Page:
The Women (play)

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The Women
First edition
Written by Clare Boothe Luce
  • Mary (Mrs. Haines)
  • Crystal Allen
  • Sylvia (Mrs. Fowler)
  • Peggy (Mrs. Day)
  • Nancy Blake
  • Edith (Mrs. Potter)
  • Mrs. Morehead
  • Countess De Lage
Date premiered December 26, 1936 (1936-12-26)
Place premiered Ethel Barrymore Theatre
Genre Comedy of manners
Setting New York and Reno

The Women is a 1936 American play, a comedy of manners by Clare Boothe Luce. It is billed as a commentary on the pampered lives and power struggles of various wealthy Manhattan socialites and up-and-comers and the gossip that propels and damages their relationships. While men frequently are the subject of their lively discussions and play an important role in the action on-stage, they are strictly characters mentioned but never seen.

The original Broadway production, directed by Robert B. Sinclair, opened on December 26, 1936, at the Ethel Barrymore Theatre, where it ran for 657 performances with an all-female cast that included Margalo Gillmore, Ilka Chase, Betty Lawford, Jessie Busley, Phyllis Povah, Marjorie Main, and Arlene Francis.[1][2]


Following a premiere December 7, 1936, at the Forrest Theatre in Philadelphia,[3] The Women opened December 26, 1936, at the Ethel Barrymore Theatre in New York City. Produced by Max Gordon, the original Broadway theatre production was directed by Robert B. Sinclair with settings by Jo Mielziner and costumes by John Hambleton.[4][5]



After seven previews, a revival directed by Morton Da Costa opened on April 25, 1973, at the 46th Street Theatre, where it ran for 63 performances. The cast included Dorothy Loudon, Myrna Loy, Alexis Smith, Kim Hunter, Rhonda Fleming, Jan Miner, Camila Ashland, and Cynthia Lister as Little Mary Haines. Other productions have starred Gloria Swanson and Elaine Stritch.

After 32 previews, a second revival directed by Scott Elliott opened on November 8, 2001, at the American Airlines Theatre, where it ran for 77 performances. The cast included Kristen Johnston, Rue McClanahan, Cynthia Nixon, Jennifer Coolidge, Jennifer Tilly, Heather Matarazzo, and Hallie Kate Eisenberg. Fashion guru Isaac Mizrahi won a Drama Desk Award for Outstanding Costume Design, and Coolidge was nominated as Outstanding Featured Actress in a Play. This production was also filmed for the PBS series Stage On Screen. The television broadcast premiere took place on June 8, 2002.



The 1939 film version was directed by George Cukor and starred Norma Shearer and Joan Crawford. Supporting cast included Rosalind Russell, Paulette Goddard, Joan Fontaine and Mary Boland. In 1956, the story was made into a musical film titled The Opposite Sex, starring June Allyson and Joan Collins. Diane English directed and co-wrote a long-in-development contemporary remake of the film, starring Jada Pinkett Smith, Meg Ryan, Eva Mendes and Annette Bening, which was released in 2008.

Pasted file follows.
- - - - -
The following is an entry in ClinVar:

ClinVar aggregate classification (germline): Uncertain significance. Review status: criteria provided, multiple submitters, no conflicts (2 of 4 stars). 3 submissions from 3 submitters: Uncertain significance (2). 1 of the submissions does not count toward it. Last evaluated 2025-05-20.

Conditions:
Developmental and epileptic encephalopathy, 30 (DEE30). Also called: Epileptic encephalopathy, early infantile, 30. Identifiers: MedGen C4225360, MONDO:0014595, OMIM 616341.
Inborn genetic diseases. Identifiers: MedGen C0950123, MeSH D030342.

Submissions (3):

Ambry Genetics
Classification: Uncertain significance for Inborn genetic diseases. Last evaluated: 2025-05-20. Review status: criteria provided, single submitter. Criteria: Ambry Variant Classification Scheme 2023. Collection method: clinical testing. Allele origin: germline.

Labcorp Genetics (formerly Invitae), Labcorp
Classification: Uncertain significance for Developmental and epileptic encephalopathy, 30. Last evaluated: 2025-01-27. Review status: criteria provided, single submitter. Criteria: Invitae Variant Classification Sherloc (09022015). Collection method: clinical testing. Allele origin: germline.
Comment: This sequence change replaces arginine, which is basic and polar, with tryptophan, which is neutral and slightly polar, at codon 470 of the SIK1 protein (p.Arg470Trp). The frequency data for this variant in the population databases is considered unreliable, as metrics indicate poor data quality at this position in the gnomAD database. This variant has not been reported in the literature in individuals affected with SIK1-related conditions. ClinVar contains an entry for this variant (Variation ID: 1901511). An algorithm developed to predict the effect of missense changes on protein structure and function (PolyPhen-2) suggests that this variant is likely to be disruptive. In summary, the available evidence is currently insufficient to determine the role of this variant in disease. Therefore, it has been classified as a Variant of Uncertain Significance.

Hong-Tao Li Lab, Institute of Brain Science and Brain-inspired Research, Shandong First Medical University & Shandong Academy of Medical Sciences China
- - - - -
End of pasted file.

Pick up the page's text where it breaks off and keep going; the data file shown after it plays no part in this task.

On February 7, 1955, the NBC anthology drama series Producers' Showcase broadcast an adaptation of the play.[6] Paulette Goddard and Mary Boland, who had each appeared in the 1939 film, also appeared in this production, as Sylvia Fowler and the Countess, respectively. Shelley Winters played the part of Crystal Allen,[7] while Mary Astor portrayed Nancy Blake and Bibi Osterwald was Edith Potter.


  1. ^ "The Women". Internet Broadway Database. Retrieved 21 September 2013. 
  2. ^ Goldstein, Malcolm (2007). "The Women". The Columbia Encyclopedia of Modern Drama, Volume 2. Columbia University Press. p. 1489. ISBN 978-0-231-14032-4. 
  3. ^ "Premiere of 'The Women'". The New York Times. December 8, 1936. Retrieved 2016-09-13. 
  4. ^ "'The Women' Start Knitting Tonight at the Ethel Barrymore". The New York Times. December 26, 1936. Retrieved 2016-09-13. 
  5. ^ a b c d e f g h i j k l m n o p q r s t u v w x y z aa ab ac ad ae af ag ah Atkinson, Brooks (December 28, 1936). "Clare Boothe's 'The Women' Records the Habits of the Modern Female of the Species". The New York Times. Retrieved 2016-09-13. 
  6. ^ Producers' Showcase: "The Women"
  7. ^ Life, February 28, 1955.

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